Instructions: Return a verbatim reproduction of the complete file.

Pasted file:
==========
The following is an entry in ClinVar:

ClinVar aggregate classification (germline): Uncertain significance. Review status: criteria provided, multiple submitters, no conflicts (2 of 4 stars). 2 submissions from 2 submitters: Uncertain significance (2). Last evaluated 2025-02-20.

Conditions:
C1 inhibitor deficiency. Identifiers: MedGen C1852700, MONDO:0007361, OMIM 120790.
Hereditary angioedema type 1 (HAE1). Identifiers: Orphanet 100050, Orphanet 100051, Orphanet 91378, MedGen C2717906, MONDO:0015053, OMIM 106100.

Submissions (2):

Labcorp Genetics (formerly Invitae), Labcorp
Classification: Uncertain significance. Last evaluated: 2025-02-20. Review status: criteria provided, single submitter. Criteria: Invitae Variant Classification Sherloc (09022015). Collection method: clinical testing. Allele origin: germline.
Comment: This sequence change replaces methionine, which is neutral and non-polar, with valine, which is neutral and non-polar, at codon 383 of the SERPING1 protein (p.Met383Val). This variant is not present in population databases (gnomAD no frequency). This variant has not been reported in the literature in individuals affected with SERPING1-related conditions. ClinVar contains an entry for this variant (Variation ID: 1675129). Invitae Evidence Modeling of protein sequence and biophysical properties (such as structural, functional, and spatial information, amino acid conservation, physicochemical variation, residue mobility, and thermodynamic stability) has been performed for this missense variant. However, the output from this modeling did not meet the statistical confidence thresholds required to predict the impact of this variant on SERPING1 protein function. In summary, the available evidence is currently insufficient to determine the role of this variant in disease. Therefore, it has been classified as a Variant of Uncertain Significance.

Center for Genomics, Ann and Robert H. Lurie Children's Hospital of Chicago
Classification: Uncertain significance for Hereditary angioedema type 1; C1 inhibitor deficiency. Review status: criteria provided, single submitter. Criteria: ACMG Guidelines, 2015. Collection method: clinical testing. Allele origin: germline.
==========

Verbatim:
The following is an entry in ClinVar:

ClinVar aggregate classification (germline): Uncertain significance. Review status: criteria provided, multiple submitters, no conflicts (2 of 4 stars). 2 submissions from 2 submitters: Uncertain significance (2). Last evaluated 2025-02-20.

Conditions:
C1 inhibitor deficiency. Identifiers: MedGen C1852700, MONDO:0007361, OMIM 120790.
Hereditary angioedema type 1 (HAE1). Identifiers: Orphanet 100050, Orphanet 100051, Orphanet 91378, MedGen C2717906, MONDO:0015053, OMIM 106100.

Submissions (2):

Labcorp Genetics (formerly Invitae), Labcorp
Classification: Uncertain significance. Last evaluated: 2025-02-20. Review status: criteria provided, single submitter. Criteria: Invitae Variant Classification Sherloc (09022015). Collection method: clinical testing. Allele origin: germline.
Comment: This sequence change replaces methionine, which is neutral and non-polar, with valine, which is neutral and non-polar, at codon 383 of the SERPING1 protein (p.Met383Val). This variant is not present in population databases (gnomAD no frequency). This variant has not been reported in the literature in individuals affected with SERPING1-related conditions. ClinVar contains an entry for this variant (Variation ID: 1675129). Invitae Evidence Modeling of protein sequence and biophysical properties (such as structural, functional, and spatial information, amino acid conservation, physicochemical variation, residue mobility, and thermodynamic stability) has been performed for this missense variant. However, the output from this modeling did not meet the statistical confidence thresholds required to predict the impact of this variant on SERPING1 protein function. In summary, the available evidence is currently insufficient to determine the role of this variant in disease. Therefore, it has been classified as a Variant of Uncertain Significance.

Center for Genomics, Ann and Robert H. Lurie Children's Hospital of Chicago
Classification: Uncertain significance for Hereditary angioedema type 1; C1 inhibitor deficiency. Review status: criteria provided, single submitter. Criteria: ACMG Guidelines, 2015. Collection method: clinical testing. Allele origin: germline.